So i'm looking into raising the frequency. I supposed, but i don't know for real, can a MOSFET-driver increase the frequency?
(i know i could modulate it manually by waiting microseconds in Arduino program, or even completely inline, up to 16 Mhz / step but i'll need that Arduino to do a lot of other things, so that's not good.)
Use a regulator IC. It has a frequency controlled by a resistor and capacitor.
Just use the normal PWM for the control voltage to the switching regulator.
Why make it complicated trying to push code to do simple hardwares work?
Dwight
Title: Re: What is a part called, that rectifies powerful PWM (10 A)?
Post by: Unknownsymbols on Jan 08, 2016, 10:34 am
Can you say what model of IC are you meaning?
If you mean any regulator, then i don't know where to attach PWM to there.
Title: Re: What is a part called, that rectifies powerful PWM (10 A)?
Post by: dwightthinker on Jan 12, 2016, 01:45 am
Many regulators have an external reference.
That can come from a simple RC filter of the PWM from
the processor.
You wouldn't do this with a fixed regulator ( at least not
easily ).
Dwight
Title: Re: What is a part called, that rectifies powerful PWM (10 A)?
Post by: Unknownsymbols on Jan 23, 2016, 12:59 pm
Well, i guess that's similar to a programmable DC-DC converter. It can be called adjustable, and the Vref pin will be used to set the output voltage. I didn't wrap my mind around it first, though i had seen a "reference pin" on some of them. So i think they differ in just that programmable have sort of higher level interface, like I2C, instead of Vref.
To use a RC circuit to smooth the control signal, i already know how. (The formula F=1/(2piRC)).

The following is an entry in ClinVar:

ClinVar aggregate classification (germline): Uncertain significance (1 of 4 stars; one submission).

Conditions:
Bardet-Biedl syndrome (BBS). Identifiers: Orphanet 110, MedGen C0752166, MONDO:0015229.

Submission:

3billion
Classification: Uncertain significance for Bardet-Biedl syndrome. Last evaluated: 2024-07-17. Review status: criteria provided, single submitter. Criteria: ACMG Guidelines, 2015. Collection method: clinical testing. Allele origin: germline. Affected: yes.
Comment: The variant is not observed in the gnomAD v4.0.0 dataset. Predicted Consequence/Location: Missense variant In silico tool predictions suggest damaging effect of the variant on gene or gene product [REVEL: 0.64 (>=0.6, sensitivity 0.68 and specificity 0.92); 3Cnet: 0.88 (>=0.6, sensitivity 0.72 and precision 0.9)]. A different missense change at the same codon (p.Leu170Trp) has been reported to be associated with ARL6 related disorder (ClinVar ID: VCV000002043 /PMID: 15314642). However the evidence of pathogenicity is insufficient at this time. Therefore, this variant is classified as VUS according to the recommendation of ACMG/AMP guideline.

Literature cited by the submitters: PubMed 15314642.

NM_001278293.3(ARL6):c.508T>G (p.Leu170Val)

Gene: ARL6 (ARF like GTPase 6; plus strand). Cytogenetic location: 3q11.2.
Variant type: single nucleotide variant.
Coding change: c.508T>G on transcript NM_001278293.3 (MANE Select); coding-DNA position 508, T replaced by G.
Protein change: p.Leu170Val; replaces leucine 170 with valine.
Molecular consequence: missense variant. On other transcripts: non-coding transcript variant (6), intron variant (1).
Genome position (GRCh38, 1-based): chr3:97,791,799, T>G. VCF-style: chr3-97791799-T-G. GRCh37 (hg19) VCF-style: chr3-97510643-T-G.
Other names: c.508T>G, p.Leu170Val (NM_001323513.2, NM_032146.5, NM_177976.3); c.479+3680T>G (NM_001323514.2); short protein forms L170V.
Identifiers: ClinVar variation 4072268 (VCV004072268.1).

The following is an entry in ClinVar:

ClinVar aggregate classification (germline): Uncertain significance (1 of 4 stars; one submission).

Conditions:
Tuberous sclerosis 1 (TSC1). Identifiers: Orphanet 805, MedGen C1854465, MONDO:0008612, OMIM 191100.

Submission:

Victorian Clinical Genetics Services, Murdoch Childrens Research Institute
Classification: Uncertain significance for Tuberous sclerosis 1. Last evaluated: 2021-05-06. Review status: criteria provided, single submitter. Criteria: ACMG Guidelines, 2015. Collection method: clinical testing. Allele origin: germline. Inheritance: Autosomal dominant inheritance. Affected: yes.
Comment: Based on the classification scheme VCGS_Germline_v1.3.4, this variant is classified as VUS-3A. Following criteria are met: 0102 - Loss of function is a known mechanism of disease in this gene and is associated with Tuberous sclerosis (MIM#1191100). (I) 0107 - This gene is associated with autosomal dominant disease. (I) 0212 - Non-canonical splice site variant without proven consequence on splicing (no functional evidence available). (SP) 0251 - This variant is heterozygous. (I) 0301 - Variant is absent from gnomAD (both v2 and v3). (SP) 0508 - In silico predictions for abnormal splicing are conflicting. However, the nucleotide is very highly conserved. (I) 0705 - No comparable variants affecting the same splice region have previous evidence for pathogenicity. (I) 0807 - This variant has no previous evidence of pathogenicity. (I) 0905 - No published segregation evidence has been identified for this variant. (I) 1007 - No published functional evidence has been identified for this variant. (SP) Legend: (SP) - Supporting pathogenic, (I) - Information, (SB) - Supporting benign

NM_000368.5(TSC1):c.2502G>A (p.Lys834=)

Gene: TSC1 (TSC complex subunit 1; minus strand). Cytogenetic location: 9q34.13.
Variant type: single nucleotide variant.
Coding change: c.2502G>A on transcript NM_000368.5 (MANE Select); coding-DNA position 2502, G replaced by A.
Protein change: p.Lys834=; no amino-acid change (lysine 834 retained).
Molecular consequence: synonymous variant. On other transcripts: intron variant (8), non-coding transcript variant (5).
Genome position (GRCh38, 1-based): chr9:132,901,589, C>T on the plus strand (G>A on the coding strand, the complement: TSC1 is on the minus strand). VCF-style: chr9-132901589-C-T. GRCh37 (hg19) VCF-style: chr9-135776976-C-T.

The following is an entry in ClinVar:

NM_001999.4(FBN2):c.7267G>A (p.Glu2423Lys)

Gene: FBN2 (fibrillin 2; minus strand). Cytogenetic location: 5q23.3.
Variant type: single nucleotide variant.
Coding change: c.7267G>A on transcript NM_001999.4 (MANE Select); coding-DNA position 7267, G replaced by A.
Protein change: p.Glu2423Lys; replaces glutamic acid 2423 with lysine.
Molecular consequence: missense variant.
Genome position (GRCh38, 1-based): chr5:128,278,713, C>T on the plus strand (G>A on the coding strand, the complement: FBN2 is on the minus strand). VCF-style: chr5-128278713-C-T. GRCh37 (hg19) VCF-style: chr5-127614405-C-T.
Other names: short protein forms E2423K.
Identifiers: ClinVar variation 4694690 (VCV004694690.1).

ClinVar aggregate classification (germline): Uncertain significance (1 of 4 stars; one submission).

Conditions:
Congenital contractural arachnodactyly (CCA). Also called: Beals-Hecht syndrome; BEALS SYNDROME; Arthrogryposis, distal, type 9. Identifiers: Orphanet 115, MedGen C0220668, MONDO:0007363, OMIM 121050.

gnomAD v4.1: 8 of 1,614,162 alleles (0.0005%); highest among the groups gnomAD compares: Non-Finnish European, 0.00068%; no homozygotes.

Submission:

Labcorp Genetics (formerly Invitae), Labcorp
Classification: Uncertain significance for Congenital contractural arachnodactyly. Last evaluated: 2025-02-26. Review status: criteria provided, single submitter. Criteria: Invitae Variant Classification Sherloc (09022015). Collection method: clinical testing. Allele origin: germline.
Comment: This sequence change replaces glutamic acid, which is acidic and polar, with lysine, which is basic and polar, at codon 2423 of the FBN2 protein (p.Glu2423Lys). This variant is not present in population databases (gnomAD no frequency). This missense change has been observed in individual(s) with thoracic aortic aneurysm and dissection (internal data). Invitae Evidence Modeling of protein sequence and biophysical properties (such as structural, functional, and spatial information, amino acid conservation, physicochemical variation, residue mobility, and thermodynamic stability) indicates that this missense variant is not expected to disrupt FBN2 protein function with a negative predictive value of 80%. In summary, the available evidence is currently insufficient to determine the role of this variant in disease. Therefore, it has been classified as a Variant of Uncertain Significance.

Maybe i'll eventually try it, but if i understand correctly, an adjustable converter will still require a lot of parts around it, which aren't easily in the datasheet. Maybe also an operational amplifier to bring the Arduino's 5 V to the needed 12 V.

....
Also difficultating the matter is that i'd need a buck converter as close as possible in output voltage to the input voltage. They seem to return at best 0,9. (Mosfet in this aspect is 0,97. And i can't yet find that high.) Or buck+boost, but they are only resistor-selected.
Title: Re: What is a part called, that rectifies powerful PWM (10 A)?
Post by: dwightthinker on Jan 24, 2016, 05:13 am
Many regulators have a + and - input lead that in the diagrams
look like an op amp.
The - lead is usually a divider from the output and the
+ lead is the VRef.
It doesn't need to be 12 volts for a 12 volt out.
The divider can be 5 volts for 12 volts out.
The arduino can easily supply 0-5 volts.
An old simple linear regulator might be the LM723 ( as I recall ).
There are a number of newer switching regulators that would
work fine as well.
Dwight
Title: Re: What is a part called, that rectifies powerful PWM (10 A)?
Post by: Paul__B on Jan 25, 2016, 03:56 am
Many regulators have a + and - input lead that in the diagrams look like an op amp.
Which will of course be because it is an op-amp.  Just part of the control circuitry.
Title: Re: What is a part called, that rectifies powerful PWM (10 A)?
Post by: Unknownsymbols on Jan 28, 2016, 12:47 am